- New York Attorney General James announced a $4.3 million settlement with cryptocurrency company Coin Cafe for allegedly defrauding investors, specifically by charging unfair and undisclosed fees to use its wallet storage, which it marketed as “free” on its website. The settlement includes both refunds and fee limits, such as a limit to the amount of fees charged for Coin Café’s wallet service per month to ensure that all fees are adequately disclosed to investors.
- New York Attorney General James announced the recovery of $100,000 from wholesale grocer and drug distributor Quality King Distributors, Inc. for price gouging Lysol products during the pandemic. The agreement resolves a lawsuit filed earlier against the company.
- New York Attorney General James announced the recovery of $550,000 from medical management company Professional Business Systems, Inc. (d/b/a Practicefirst Medical Management Solutions and PBS Medcode Corp.) for failing to protect consumers’ personal information, including their health records, resulting in a cyberattack. In addition to the civil penalty, the company must adopt protective measures.
- North Carolina Attorney General Stein announced his support for the Unfair Real Estate Agreements Act. The proposed legislation, which follows Attorney General Stein’s lawsuit against MV Realty in March, would protect consumers from predatory, long-term real estate agreements.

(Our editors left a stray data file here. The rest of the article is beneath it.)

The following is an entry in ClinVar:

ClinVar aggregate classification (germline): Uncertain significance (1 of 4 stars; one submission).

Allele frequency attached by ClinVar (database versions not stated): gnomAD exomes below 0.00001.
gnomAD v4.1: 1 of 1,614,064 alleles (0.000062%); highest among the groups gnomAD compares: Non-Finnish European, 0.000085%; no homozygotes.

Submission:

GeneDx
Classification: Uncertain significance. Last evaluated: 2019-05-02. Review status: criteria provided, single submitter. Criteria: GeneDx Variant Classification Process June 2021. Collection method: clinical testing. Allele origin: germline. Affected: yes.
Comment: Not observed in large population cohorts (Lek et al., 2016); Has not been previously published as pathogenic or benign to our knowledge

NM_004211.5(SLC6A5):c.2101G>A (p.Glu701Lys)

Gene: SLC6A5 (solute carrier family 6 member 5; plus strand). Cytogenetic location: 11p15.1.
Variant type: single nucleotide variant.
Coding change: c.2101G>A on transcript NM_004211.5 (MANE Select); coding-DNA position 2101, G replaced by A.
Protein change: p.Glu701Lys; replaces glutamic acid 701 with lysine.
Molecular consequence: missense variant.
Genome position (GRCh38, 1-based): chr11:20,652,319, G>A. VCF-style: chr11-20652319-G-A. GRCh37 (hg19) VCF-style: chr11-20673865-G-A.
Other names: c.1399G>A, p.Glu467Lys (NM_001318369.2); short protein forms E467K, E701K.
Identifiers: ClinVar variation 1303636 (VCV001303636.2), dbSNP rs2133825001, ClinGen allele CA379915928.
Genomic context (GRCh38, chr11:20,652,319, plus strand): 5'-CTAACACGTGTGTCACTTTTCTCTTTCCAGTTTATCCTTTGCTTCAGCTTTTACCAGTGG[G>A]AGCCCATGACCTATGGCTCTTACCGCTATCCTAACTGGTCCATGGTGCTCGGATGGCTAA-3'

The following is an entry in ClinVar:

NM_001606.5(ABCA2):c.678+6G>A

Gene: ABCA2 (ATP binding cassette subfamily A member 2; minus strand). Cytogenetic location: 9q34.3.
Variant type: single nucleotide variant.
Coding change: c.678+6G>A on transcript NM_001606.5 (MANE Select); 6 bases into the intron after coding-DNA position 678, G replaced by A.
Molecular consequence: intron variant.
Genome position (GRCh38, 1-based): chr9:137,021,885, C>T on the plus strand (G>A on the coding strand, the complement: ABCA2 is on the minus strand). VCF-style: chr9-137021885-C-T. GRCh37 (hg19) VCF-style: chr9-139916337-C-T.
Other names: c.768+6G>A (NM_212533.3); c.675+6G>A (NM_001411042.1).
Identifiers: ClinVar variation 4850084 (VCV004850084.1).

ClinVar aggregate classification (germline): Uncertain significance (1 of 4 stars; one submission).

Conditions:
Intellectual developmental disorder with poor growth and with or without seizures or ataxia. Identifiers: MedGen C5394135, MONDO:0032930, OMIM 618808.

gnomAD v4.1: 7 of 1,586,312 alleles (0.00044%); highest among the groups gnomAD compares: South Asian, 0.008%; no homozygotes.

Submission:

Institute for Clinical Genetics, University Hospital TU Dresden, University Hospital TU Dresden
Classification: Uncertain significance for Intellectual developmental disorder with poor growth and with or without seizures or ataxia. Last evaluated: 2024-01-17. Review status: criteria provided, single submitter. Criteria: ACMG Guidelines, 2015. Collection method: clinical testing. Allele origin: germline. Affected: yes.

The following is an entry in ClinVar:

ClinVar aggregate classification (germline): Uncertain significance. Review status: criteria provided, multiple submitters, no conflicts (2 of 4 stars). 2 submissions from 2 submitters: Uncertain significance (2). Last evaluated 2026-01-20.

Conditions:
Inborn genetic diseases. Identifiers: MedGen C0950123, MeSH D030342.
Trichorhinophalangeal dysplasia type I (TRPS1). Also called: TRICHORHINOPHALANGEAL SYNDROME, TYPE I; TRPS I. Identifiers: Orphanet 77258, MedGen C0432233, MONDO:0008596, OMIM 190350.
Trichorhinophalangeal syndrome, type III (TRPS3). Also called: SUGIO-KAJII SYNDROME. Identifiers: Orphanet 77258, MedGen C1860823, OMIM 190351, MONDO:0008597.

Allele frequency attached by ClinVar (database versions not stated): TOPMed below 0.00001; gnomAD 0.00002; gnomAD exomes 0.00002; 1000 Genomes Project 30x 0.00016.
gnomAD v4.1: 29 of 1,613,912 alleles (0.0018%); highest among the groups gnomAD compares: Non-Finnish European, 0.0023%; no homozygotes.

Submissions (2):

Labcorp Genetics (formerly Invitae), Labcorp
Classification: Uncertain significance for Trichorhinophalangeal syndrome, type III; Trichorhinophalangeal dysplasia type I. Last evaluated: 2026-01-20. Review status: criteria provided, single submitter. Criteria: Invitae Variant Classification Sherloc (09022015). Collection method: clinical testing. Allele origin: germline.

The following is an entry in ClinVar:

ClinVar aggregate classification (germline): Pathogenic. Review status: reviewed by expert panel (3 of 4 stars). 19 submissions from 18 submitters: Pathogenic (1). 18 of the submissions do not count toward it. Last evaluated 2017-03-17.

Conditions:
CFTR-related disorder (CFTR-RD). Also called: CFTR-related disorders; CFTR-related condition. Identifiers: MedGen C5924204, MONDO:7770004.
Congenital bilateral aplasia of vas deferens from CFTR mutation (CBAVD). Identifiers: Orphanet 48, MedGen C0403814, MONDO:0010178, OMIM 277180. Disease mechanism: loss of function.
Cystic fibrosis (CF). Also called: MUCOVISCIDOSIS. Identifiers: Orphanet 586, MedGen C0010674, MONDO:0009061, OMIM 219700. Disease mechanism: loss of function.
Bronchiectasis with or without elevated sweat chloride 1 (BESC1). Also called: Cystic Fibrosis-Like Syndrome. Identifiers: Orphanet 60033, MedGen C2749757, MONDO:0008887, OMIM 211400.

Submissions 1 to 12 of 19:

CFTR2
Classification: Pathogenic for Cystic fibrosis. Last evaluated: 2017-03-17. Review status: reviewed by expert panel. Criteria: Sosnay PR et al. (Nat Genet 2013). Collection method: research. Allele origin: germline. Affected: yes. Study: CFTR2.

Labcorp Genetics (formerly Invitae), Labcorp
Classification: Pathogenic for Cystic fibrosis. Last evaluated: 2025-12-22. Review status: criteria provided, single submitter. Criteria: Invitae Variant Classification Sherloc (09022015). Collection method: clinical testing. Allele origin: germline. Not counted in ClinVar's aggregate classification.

- Pennsylvania Attorney General Henry announced a settlement with title loan company Auto Equity Loans of DE, LLC, resolving allegations that it levied unlawful interest rates, sometimes over 200% in annual interest. The settlement includes $705,000 in restitution, over $1 million in debt cancellation, and injunctive relief.
- Pennsylvania Attorney General Henry announced a settlement with Fluent, LLC and its subsidiaries, resolving allegations related to their role in millions of unwanted telemarketing calls. Specifically, the lawsuit alleged that the defendants made promotional offers to consumers without disclosing that by providing their personal information they consented to receive telemarketing calls from hundreds of sellers. The settlement includes a $250,000 civil penalty and injunctive relief.
- Utah Attorney General Reyes, along with the Federal Trade Commission announced the largest consumer settlement in state history against Response Marketing Group, LLC and its principals, resolving allegations that they used false promises to sell real estate investment training programs. The lawsuit includes a $15 million payment to consumer and bans the defendants from selling money-making opportunities. Failure to make these payments will result in an additional $15 million in civil penalties payable to the Utah DCP.
- Washington Attorney General Ferguson announced a court order against Ostrom Mushroom Farm, requiring it to pay $3.4 million to resolve a lawsuit alleging that it engaged in discrimination by firing its mostly female and Washington-based employees and replacing them with male foreign guest workers hired through the H-2A Temporary Agricultural Program, which is a violation of state law. Ostrom sold the facility while the lawsuit was pending, but the court order requires the new owner, Windmill Farms, to engage in a series of protective measures such as not misrepresenting the terms and conditions of employment.
- Washington Attorney General Ferguson announced a consent decree against Google, requiring the company to pay a $39.9 million civil penalty and implement court-ordered reforms to be more transparent about its location tracking settings. The lawsuit alleged that Google had misled consumers about their level of control over their location sharing abilities.